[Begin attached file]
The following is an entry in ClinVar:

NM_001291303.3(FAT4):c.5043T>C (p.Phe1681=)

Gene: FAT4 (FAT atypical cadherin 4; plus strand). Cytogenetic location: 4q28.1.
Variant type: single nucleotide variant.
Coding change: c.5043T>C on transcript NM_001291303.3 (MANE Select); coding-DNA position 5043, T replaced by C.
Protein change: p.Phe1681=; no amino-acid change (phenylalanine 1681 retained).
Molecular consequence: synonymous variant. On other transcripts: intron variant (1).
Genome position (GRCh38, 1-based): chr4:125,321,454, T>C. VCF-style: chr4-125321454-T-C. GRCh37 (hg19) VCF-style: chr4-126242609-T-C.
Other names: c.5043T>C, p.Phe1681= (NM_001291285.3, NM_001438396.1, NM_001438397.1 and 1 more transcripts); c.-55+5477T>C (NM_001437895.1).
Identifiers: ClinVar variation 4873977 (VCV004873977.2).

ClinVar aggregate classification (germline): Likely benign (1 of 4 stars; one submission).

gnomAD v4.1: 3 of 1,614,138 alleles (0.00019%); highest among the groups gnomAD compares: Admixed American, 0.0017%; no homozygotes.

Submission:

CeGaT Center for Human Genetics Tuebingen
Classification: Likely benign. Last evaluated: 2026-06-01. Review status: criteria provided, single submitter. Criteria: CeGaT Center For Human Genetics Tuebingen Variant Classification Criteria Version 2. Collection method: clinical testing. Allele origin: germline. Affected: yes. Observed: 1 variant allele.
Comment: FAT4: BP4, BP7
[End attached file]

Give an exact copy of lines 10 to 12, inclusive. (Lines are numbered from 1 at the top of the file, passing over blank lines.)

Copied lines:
Identifiers: ClinVar variation 4873977 (VCV004873977.2).

ClinVar aggregate classification (germline): Likely benign (1 of 4 stars; one submission).

gnomAD v4.1: 3 of 1,614,138 alleles (0.00019%); highest among the groups gnomAD compares: Admixed American, 0.0017%; no homozygotes.